UTRGV, Internship at NASA’s Marshall Space Flight Center was key to student’s job offer

The University of Texas Rio Grande Valley

Internship at NASA’s Marshall Space Flight Center was key to student’s job offer

A summer internship at NASA led UTRGV electrical engineering student Abigail Montalvo Schulze (seen here at the engineering robotics lab on the Edinburg Campus) to a job with Procter & Gamble before she even graduated. (UTRGV Photo by Paul Chouy)

By Cheryl Taylor

RIO GRANDE VALLEY, TEXAS – DEC. 31, 2015 – Weslaco native Abigail Montalvo Schulze looks forward to this time next year, hoping she and her family will enjoy a white Christmas at their new home in Pennsylvania.

Montalvo, an electrical engineering major at The University of Texas Rio Grande Valley who will receive her bachelor’s degree in May 2016, already has secured employment with Procter & Gamble at the company’s Mehoopany, Penn., facility that manufactures Charmin, Bounty and Pampers products.

“I credit my internship with NASA for opening this door,” Montalvo said. “I went to the campus Career Services job fair in late September, and that is where I met the recruiters from P&G. Their eyes lit up when they saw I had completed an internship with NASA.”

Montalvo, 26, spent the past summer at NASA’s Marshall Space Flight Center (MSFC) in Huntsville, Al., as an electrical engineering intern.

“Recruiters like to see that you have done internships because it shows that you have the dedication to go out and look for work, and it means you have experience in a work setting, even if it’s different than what you will be doing,” she said.

She said she is grateful to Dr. Heinrich Foltz, a professor in the UTRGV Department of Electrical Engineering, for encouraging her to apply for the NASA internship, and for writing her letter of recommendation.

“Dr. Foltz had an alumnus from UTPA (The University of Texas Pan American) who works at Goddard Space Flight Center give a presentation to my class on his work with NASA,” Montalvo said. “He said internships and co-ops are available, and the recruiters – especially those who graduated from UT Pan American and UT Brownsville/Texas Southmost College – are eager to see applicants from the Valley.”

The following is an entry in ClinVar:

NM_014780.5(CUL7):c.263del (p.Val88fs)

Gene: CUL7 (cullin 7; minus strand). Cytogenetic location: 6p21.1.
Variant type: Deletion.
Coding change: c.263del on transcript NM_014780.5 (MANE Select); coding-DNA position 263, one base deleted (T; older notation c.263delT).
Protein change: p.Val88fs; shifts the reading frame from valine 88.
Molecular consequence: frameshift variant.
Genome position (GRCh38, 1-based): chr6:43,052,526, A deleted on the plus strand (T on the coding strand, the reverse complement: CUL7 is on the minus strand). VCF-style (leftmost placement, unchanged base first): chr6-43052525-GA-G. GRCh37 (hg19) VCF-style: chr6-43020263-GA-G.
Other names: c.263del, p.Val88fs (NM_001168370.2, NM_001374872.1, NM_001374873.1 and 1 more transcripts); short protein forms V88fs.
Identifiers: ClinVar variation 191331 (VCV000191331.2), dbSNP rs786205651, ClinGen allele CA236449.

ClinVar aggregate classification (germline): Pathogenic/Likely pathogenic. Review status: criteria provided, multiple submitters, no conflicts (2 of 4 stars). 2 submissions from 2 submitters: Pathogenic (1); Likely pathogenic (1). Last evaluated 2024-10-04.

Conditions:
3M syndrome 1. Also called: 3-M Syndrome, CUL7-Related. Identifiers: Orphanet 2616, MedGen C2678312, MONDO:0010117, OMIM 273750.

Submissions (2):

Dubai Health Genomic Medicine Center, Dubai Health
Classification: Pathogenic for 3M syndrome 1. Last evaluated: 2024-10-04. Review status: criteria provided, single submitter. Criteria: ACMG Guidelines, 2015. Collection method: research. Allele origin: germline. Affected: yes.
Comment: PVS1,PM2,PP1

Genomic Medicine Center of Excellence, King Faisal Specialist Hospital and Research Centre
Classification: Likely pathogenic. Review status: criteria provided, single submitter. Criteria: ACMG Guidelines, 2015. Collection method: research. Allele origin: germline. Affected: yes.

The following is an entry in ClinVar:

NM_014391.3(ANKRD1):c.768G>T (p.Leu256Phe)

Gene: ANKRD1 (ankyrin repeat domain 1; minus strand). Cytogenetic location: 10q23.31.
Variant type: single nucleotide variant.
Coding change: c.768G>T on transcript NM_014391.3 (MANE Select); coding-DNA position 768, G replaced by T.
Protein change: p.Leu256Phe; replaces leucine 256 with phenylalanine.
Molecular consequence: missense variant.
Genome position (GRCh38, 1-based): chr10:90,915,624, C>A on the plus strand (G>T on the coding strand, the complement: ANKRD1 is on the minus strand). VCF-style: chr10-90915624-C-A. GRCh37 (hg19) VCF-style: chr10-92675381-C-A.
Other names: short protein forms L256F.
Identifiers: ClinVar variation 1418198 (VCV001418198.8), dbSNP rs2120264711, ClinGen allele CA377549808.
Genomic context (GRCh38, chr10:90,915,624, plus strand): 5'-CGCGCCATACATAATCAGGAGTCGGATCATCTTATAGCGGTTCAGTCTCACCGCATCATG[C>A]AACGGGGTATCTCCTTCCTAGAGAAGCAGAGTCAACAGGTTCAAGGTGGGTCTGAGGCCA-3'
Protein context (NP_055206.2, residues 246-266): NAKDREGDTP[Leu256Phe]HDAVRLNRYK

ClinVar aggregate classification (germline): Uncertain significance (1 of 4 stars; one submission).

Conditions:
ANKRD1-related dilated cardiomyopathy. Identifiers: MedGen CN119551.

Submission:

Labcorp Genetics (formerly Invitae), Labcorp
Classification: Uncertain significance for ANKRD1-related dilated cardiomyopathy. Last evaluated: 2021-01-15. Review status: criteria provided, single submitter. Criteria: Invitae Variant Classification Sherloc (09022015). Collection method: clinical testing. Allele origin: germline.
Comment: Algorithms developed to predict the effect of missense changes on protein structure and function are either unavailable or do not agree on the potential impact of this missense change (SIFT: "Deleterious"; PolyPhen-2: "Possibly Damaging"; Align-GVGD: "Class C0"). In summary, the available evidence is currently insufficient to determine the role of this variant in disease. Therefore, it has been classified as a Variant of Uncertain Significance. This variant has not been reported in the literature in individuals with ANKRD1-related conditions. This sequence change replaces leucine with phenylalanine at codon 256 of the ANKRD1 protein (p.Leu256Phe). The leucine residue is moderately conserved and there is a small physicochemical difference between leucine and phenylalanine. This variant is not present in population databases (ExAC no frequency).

At MSFC, Montalvo worked on the code for the flight software of a CubeSat, a miniature satellite, approximately 10 x 10 x 10cm, made for space research. She and her mentor, Pedro Capo-Lugo, communicated daily.

“Pedro was extremely intelligent, very kind and helpful,” she said. “He showed me what was expected of me for the project, told me how to do it, and gave me resources if I had any questions. He also put me in contact with a software engineer who was basically a coding genius, who helped me a lot while I was up there.”

Occasionally, the interns were escorted on tours of the MSFC campus, visiting different facilities where they could talk to engineers in different areas.

“It was so interesting to see all the different parts that make up NASA,” Montalvo said. “Every building, every group, is working on various tasks simultaneously, and somehow they all depend on and they all interconnect with each other at some point.”

Free time was spent hanging out with other interns, dancing, caving, LARPing (live action role-playing game), playing Super Smash Brothers, or taking off on a group trip organized by NASA employees.

“On one excursion, we went to Little River Falls, considered one of the highest-rated watering holes in the nation – and rightly so, because it was so beautiful,” she said.

Working for NASA has been a dream of Montalvo’s since she started taking engineering classes at the Science Academy of South Texas in Mercedes.

As a university engineering student, Montalvo took advantage of gaining hands-on experience. She was involved in mathematics research as a freshman, then participated in two programs of the National Science Foundation – the Louis Stokes Alliances for Minority Participation (LSAMP) Summer Research Academy, and with Partnership for Research and Education in Materials (PREM), working in research on nanomaterials.

Montalvo said her summer at MSFC was a great experience in many ways.

“Practically everyone there is pretty amazing,” she said. “Honestly, I’ve never been in such an incredible work setting. The employees had this giant sense of integrity, like the honor system in the breakroom when someone was selling candy for a fundraiser – just leave a dollar and take a candy bar.”

She also appreciated the ethnic diversity of employees at MFSC, and how everyone “connected.”

“There wasn’t this sense of segregation that you sometimes see or feel in a lot of places,” she said. “Then, to top it all off, the people there are just brilliant, with a love and yearning for knowledge, answers and truth.”

Before the anticipated snowy Pennsylvania Christmas next year, Montalvo looks forward not only to her UTRGV graduation in May 2016 – but also to her 4-year-old son’s graduation from pre-K.

“In Mehoopany, I will be a process engineer. My son will be starting kindergarten. And my husband will be enrolled in college,” she said. “He has been our support during my education, and now it’ll be his turn to work on his degree.”

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